We talked about work and, when I asked about hers, I saw a glint of sadness in her eyes. She said she was a waitress, but that was only until she gets her masters in journalism, and she wanted to become a journalist at some point. We talked about life and about things in our countries. We talked politics and feminism and injustice. We also talked about marriage and failed relationships; ironically, we sort of shared the same cynical view when it comes to ‘love'. Talking with Sara was extremely enjoyable. She was smart, genuine, and very easy to talk to. It felt like I had been chatting with an old friend that night. I even divulged a few thing I don't normally share with my own friends! I'm not sure if it was because I knew we wouldn't meet again or because it just happens that you click with a person and feel you could tell them anything, but it happened anyway.
We talked for over two hours before being joined by others. Late into the night, Sara excused herself because she was going to wake up early and go to Pokhara, which my friend and I had just come from. We gave her a few tips, and then said goodnight. Her final words to me were “I really enjoyed talking to you.” At this very moment, I should’ve asked her for her Facebook account, as we did with another really cool person we met later that night, but for some reason I didn’t.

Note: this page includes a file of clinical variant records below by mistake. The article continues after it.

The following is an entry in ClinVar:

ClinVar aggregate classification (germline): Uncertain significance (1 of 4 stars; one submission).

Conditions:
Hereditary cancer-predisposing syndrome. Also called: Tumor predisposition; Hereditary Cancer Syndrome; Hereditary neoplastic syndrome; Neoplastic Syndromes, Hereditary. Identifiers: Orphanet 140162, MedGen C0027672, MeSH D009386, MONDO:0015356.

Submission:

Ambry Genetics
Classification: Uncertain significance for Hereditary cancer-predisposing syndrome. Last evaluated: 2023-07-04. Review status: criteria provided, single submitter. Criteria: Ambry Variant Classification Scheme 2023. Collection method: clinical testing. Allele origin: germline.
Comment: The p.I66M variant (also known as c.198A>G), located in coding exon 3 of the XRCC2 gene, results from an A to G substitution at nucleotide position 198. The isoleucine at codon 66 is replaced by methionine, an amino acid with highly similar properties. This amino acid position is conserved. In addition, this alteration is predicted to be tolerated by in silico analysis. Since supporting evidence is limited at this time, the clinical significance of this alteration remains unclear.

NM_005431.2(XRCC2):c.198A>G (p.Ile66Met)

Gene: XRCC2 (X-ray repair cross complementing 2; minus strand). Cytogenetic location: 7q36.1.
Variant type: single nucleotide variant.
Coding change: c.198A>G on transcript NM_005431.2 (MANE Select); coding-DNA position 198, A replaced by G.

The next morning when I woke up, she was already gone. I wouldn’t say I mourned a ‘lost friendship’ or something, but a year later, I still think about that encounter. My interest in her wasn’t exactly romantic and I’m not naïve to call this anything than what it actually was, but I’ve felt more of a connection in those two hours talking to a stranger than I felt in years-long failed relationships. I think I mourned the loss of what could’ve been a very cool friendship more than anything.
I had fun that night, and though I’m plagued with “what ifs,” I know this will not be my last interesting ‘chance’ encounter. More trips and more strangers are to come. But should it be so, it was well worth it to bond that much with an absolute stranger, and for that I’ll always be grateful. And maybe one day our paths will cross again, and I'll have the guts to ask for contact information this time.